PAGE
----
Hollywood’s existential hero

Warburton, Richard (2016) Hollywood’s existential hero. BA dissertation, University of Portsmouth.

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    Abstract

    This paper discusses the figure of the existential hero as presented in Hollywood films. The aim is to develop a fuller understanding of a nebulous archetype and examine how existential philosophy is conveyed through him. The structure is chronological and illustrates the development of the hero through three distinct genres. Chapter One describes a less than fully formed existential hero emerging from hard boiled fiction to his nascent cinematic form as film noir protagonist. The assertion is that America had developed a domestic form of existentialism before the arrival of the European brand of the philosophy. Chapter Two looks at how the key existential concepts of anxiety and alienation are manifested in the road movie genre during the New Hollywood period. A post-counterculture sense of cynicism and futility is shown to successfully intertwine with existentialism and the people and landscape of the road. Chapter Three addresses more recent comedy dramas to observe how film can expound existential philosophy in a more coherent manner, particularly in the films of Woody Allen. Here the existential hero begins to deal explicitly with issues of individual freedom and life’s absurdities. The paper concludes that cinema has become a potent and versatile medium for disseminating established philosophy via the existential hero’s narrative both implicitly and explicitly. The existential hero is recognised as a vital figure in Hollywood movies able, in multiple guises, to elucidate man’s search for meaning.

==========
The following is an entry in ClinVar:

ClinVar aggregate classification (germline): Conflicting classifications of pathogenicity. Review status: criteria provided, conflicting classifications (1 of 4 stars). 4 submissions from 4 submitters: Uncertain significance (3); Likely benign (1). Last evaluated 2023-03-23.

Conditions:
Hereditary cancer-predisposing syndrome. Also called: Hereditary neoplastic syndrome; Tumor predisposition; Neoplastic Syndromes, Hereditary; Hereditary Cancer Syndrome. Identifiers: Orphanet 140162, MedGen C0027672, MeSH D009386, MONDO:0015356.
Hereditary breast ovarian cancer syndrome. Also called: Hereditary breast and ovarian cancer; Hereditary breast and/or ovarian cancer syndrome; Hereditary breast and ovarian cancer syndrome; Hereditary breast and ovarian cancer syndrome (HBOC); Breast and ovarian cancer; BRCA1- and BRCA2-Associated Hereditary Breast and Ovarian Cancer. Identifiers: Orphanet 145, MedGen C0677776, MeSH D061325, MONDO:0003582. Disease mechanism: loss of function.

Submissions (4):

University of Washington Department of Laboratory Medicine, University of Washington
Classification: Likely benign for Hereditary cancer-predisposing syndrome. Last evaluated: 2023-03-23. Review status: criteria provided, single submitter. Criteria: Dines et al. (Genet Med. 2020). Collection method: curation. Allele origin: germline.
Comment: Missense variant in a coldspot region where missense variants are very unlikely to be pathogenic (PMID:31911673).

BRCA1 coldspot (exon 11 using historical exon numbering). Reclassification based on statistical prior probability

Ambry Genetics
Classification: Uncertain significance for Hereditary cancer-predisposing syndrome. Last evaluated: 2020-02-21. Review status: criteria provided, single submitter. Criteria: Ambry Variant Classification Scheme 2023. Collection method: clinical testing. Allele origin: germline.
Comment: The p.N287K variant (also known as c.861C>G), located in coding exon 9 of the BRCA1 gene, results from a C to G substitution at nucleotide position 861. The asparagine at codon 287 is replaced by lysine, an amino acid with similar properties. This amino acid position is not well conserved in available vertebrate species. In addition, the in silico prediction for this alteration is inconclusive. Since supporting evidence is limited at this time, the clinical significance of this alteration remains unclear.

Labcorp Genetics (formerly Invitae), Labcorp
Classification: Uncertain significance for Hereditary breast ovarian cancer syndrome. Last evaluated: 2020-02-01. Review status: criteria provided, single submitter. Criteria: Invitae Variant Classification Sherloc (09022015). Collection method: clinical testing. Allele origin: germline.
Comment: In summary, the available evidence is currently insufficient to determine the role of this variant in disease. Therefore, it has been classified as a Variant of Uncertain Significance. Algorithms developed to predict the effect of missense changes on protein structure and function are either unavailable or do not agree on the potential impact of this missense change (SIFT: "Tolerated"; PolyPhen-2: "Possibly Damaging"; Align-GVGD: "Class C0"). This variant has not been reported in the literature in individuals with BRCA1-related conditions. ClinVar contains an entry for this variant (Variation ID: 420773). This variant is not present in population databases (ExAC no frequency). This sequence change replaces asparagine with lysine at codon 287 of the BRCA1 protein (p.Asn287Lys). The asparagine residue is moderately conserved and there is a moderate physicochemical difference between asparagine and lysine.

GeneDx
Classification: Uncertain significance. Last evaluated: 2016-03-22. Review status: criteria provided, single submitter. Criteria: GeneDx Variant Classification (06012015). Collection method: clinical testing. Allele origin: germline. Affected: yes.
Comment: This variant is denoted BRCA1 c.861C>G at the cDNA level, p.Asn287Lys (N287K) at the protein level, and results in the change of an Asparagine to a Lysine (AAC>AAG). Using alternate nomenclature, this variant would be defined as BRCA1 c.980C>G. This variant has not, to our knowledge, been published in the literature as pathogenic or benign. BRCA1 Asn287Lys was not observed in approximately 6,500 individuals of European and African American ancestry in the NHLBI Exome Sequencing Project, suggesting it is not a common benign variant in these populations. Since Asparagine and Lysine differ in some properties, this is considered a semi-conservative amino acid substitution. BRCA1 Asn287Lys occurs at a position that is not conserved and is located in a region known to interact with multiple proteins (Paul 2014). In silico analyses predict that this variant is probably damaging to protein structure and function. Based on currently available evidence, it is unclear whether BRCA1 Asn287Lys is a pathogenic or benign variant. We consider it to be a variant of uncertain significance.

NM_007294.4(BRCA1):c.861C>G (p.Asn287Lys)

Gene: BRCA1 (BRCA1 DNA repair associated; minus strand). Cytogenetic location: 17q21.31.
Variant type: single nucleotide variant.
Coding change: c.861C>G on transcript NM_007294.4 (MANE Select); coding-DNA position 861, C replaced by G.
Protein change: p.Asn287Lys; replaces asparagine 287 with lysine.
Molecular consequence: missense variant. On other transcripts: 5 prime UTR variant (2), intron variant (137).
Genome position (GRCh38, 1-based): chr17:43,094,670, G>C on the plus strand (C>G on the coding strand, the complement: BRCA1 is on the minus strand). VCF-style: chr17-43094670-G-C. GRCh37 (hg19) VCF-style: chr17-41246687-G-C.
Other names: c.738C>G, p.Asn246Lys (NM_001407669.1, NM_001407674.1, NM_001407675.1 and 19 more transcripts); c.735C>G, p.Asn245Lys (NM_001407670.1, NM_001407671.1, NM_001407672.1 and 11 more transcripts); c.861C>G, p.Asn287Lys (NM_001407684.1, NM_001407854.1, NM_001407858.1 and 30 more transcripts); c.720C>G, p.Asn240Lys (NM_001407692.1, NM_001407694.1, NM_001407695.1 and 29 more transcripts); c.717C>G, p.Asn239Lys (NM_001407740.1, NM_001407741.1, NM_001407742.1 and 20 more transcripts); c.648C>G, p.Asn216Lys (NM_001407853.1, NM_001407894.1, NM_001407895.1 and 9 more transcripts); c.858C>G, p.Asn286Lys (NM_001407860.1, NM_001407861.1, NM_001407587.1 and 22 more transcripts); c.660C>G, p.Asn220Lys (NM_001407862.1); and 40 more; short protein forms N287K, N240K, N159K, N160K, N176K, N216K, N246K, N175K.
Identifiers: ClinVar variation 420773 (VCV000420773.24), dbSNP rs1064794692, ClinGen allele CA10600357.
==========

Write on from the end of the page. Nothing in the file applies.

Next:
Item Type: Dissertation
    Departments/Research Groups: Faculty of Creative and Cultural Industries > School of Media and Performing Arts
    Depositing User: Jane Polwin
    Date Deposited: 11 Nov 2016 16:09
    Last Modified: 11 Nov 2016 16:09
    URI: http://eprints.port.ac.uk/id/eprint/22676

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